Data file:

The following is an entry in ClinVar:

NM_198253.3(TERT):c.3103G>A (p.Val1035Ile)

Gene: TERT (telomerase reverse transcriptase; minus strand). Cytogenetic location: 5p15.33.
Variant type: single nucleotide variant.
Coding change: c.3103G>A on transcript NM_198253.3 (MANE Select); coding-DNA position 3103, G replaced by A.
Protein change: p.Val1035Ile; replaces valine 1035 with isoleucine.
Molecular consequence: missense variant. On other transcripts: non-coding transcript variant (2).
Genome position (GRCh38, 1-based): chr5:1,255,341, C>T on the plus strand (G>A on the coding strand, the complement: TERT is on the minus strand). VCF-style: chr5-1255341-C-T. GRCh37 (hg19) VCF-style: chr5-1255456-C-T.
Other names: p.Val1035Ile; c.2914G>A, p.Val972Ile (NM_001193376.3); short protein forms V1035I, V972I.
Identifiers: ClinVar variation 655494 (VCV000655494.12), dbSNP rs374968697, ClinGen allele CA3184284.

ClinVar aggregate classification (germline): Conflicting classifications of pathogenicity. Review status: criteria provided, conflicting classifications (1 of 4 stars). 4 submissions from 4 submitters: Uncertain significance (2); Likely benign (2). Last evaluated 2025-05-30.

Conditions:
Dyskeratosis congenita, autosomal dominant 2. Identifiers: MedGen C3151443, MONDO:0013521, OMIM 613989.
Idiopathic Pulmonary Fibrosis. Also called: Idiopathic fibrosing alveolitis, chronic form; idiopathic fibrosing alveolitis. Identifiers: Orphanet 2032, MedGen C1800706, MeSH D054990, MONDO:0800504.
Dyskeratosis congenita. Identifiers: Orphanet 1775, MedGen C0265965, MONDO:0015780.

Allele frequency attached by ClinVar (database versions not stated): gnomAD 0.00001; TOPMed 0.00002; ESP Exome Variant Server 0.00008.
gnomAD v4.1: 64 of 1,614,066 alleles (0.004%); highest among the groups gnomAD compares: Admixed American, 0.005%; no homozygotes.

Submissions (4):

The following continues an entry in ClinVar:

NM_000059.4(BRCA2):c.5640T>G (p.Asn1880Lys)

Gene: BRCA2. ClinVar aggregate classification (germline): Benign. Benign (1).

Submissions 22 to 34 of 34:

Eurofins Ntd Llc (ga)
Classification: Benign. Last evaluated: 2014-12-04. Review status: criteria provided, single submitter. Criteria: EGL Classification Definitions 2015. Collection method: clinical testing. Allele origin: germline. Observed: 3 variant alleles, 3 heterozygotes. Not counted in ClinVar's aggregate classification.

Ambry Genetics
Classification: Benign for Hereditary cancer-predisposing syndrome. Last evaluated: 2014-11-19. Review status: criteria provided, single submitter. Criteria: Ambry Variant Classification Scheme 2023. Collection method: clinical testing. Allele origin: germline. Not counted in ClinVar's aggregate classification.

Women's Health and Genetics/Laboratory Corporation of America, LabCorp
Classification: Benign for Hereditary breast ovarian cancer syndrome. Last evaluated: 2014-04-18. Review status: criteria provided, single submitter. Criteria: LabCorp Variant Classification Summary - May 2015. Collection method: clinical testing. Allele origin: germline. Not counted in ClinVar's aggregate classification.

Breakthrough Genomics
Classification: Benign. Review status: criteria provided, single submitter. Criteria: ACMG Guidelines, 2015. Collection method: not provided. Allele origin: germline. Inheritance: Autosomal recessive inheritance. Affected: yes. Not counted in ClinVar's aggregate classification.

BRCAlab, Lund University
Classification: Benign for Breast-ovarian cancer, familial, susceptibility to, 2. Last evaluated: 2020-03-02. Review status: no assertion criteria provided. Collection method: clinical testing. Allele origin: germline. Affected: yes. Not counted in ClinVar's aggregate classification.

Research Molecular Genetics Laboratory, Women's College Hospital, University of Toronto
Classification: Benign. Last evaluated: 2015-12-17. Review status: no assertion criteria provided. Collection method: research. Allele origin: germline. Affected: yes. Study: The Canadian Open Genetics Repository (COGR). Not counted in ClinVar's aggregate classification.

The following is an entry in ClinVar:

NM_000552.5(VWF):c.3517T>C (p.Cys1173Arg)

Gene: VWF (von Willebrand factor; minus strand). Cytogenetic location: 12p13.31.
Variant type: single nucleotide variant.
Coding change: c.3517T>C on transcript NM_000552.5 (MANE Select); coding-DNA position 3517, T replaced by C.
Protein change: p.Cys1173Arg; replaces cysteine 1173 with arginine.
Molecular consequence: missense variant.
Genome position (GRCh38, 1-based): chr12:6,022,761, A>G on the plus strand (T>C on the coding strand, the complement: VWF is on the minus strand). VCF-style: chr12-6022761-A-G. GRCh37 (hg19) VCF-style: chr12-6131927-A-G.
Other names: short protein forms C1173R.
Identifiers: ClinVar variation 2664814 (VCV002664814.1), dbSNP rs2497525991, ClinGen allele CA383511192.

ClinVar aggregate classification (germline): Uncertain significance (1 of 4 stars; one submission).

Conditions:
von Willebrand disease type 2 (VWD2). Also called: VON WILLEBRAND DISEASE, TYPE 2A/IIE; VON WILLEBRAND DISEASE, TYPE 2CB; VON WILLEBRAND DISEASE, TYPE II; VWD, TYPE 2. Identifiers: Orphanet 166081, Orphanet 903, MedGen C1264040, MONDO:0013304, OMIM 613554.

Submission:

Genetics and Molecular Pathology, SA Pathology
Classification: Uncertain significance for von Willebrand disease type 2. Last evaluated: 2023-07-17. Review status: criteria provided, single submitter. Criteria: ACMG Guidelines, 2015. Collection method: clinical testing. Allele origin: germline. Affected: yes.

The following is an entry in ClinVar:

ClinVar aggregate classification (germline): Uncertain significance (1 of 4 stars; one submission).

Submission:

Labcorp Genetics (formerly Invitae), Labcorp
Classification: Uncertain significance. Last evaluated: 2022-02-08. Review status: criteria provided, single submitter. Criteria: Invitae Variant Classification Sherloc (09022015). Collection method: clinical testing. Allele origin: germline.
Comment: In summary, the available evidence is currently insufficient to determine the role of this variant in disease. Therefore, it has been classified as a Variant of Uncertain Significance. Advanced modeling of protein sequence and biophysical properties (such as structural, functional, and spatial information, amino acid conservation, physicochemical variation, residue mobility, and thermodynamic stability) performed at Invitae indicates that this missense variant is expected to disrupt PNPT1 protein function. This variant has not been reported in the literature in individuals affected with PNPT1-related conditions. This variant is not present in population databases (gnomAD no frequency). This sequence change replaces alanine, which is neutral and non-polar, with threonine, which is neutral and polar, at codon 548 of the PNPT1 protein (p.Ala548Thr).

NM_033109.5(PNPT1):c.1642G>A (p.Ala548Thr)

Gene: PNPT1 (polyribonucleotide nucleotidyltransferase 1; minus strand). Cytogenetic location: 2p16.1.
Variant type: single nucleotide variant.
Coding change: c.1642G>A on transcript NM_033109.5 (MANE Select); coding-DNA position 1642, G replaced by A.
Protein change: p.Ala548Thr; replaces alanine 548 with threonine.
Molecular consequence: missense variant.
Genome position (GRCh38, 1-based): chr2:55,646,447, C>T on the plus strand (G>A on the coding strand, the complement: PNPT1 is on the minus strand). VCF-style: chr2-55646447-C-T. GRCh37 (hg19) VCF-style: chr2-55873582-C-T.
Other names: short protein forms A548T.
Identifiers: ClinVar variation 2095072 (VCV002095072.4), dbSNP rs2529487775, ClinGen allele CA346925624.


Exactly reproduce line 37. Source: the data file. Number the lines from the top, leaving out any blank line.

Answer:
Gene: VWF (von Willebrand factor; minus strand). Cytogenetic location: 12p13.31.